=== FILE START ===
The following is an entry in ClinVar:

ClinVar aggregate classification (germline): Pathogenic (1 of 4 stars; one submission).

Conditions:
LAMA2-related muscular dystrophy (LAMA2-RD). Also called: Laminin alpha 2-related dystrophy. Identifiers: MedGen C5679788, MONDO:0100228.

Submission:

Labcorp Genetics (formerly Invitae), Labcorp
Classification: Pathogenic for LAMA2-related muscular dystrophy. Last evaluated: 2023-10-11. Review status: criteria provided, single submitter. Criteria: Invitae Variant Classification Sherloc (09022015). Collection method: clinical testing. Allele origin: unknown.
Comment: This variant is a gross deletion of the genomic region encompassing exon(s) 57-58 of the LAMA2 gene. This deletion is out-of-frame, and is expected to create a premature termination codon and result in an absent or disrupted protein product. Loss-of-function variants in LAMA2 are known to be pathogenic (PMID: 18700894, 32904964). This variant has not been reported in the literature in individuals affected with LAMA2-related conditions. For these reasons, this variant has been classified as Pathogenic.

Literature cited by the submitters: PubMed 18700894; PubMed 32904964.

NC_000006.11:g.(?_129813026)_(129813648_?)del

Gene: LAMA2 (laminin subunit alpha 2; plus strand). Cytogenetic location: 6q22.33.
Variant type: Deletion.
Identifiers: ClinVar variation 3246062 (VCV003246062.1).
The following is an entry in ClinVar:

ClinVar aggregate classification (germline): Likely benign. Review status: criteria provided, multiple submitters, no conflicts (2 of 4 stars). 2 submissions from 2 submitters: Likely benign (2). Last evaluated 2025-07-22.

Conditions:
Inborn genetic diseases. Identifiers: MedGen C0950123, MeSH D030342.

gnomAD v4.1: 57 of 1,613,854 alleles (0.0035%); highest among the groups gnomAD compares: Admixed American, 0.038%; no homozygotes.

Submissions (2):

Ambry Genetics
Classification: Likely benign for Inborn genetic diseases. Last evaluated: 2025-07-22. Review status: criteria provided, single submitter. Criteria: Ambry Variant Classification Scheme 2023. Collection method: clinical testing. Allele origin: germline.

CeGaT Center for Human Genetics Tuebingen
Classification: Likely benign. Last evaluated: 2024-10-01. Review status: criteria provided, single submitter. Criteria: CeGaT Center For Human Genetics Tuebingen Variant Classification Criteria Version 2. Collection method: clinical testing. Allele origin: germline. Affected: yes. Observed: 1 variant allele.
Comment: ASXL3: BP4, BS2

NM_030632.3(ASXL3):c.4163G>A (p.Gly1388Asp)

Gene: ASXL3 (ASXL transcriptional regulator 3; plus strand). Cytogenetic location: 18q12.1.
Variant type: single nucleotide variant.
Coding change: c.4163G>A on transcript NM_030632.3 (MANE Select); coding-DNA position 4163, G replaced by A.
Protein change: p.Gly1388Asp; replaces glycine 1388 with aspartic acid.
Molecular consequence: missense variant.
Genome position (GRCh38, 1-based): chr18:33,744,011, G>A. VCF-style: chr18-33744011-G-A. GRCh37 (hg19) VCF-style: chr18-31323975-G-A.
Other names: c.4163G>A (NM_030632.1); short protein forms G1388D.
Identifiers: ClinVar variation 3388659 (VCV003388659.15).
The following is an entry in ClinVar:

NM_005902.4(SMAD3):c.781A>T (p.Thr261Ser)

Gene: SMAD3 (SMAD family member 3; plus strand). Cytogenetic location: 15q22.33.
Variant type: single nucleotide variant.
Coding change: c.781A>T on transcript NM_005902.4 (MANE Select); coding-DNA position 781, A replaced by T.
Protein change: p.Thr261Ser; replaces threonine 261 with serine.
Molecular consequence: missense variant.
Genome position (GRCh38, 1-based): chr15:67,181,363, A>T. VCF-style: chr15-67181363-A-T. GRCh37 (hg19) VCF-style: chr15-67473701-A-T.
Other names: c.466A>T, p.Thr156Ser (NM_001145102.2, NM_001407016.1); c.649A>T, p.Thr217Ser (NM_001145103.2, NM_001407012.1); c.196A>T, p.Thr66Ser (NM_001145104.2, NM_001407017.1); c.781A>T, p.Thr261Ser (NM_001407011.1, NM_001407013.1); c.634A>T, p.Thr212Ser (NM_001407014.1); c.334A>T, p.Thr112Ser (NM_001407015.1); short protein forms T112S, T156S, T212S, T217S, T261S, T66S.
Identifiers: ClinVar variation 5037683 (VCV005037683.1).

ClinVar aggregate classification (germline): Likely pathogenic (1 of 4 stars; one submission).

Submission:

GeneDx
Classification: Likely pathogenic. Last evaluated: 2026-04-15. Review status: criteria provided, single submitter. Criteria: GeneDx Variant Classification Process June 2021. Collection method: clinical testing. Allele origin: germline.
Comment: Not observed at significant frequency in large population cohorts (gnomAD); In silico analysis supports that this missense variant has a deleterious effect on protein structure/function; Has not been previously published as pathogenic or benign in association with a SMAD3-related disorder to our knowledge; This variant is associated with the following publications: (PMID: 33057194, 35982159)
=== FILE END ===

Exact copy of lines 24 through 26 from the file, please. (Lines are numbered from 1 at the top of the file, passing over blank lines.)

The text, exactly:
Comment: ASXL3: BP4, BS2

NM_030632.3(ASXL3):c.4163G>A (p.Gly1388Asp)

Gene: ASXL3 (ASXL transcriptional regulator 3; plus strand). Cytogenetic location: 18q12.1.